Later we acquired a 13 ft fiberglass Compact Jr. Then there was a succession of trailers each an upgrade that ended with a beautiful 26 ft Avion. Then after our kids left home a older, somewhat decrepit 16 ft Scamp came into our possession. The Avion with all its luxury and comfort seldom got used while the Scamp was the trailer of choice.

We finally sold the Avion, would have no problem also selling the Scamp and purchasing a new 'most-anything'. But why? If we demand all the comforts and luxury of home, why not just stay home?

I suspect I am in the minority, outside of the mainstream thinking on this issue. That's OK and I still enjoy seeing and reading about all the mods different folks are making to their RV's.
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Old 04-27-2013, 07:17 AM   #8
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Loren,

With our smaller tow vehicle weight is always on our mind. We weigh our trailer by driving thru the transfer station scales in our town.

We have done some weight reduction by having a single propane tank, no traditional awning, and no roof air conditioner. As well we have replaced the Scamp's heavy pressboard table with a folding lighter pine table. We have also replaced the pressboard cabinet doors.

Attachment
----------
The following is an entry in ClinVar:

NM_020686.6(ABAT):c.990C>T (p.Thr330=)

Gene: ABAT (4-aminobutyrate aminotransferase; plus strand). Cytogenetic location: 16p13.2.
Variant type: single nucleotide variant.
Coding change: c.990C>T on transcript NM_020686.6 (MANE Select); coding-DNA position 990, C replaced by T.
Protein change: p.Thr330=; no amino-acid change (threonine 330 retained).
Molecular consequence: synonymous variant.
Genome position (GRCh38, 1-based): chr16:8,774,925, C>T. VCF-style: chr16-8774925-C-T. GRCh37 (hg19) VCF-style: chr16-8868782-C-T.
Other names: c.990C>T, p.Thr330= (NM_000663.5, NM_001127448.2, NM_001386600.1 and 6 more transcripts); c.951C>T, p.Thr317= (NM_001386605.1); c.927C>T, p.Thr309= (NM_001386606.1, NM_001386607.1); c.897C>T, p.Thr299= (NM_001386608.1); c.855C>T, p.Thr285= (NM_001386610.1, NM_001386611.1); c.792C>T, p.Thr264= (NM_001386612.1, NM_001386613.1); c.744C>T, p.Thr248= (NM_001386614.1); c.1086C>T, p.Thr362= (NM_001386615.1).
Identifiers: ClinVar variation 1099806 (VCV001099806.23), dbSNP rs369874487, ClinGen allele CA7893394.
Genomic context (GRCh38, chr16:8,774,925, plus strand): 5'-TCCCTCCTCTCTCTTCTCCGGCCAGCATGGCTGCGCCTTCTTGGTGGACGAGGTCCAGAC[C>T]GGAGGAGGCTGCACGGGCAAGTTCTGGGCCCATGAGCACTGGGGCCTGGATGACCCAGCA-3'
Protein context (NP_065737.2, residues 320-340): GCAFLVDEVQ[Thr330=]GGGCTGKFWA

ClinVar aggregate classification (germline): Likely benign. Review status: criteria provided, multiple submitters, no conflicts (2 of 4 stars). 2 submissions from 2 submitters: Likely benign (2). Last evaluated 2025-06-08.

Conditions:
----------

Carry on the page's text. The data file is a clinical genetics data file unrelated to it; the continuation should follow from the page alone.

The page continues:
In addition to being weight conscious, we are also tongue weight conscious and targeting 200 lbs as a maximum. Generally our tongue weight is a little less than 200 lbs, representing between 8-9% of weight on the tongue.

Most of our family don't understand giving up our beach home for most of the year, interestingly when we come home it always feels initially strange to be here, confining in a different way, a way beyond it's dramatically larger space and conveniences than our Scamp.

As to you're older Scamp, ours is now 22 and your's is 31. As they age the difference in years seems less significant; ours son's Scamp is now 36. Though their older glass surface may not shine as well, they are still impervious to weather, an amazing trait that allows us to enjoy our travels.

As to my passion for modifying our Scamp. I think part of it is that when I'm home it keeps me close to the Scamp, making me project our next road trip, trying to make it a little more of what we need on the road.

Like you we had a bigger rig with a lot more things, but found it was not as convenient for travel and love the what our smallness allows.

Wishing you safe travels, we love Washington state and plan to be out there next year.
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Old 04-27-2013, 01:55 PM   #9
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Quote:
Originally Posted by Loren G. Hedahl View Post
I just wonder if anyone else has considered simplicity as a goal?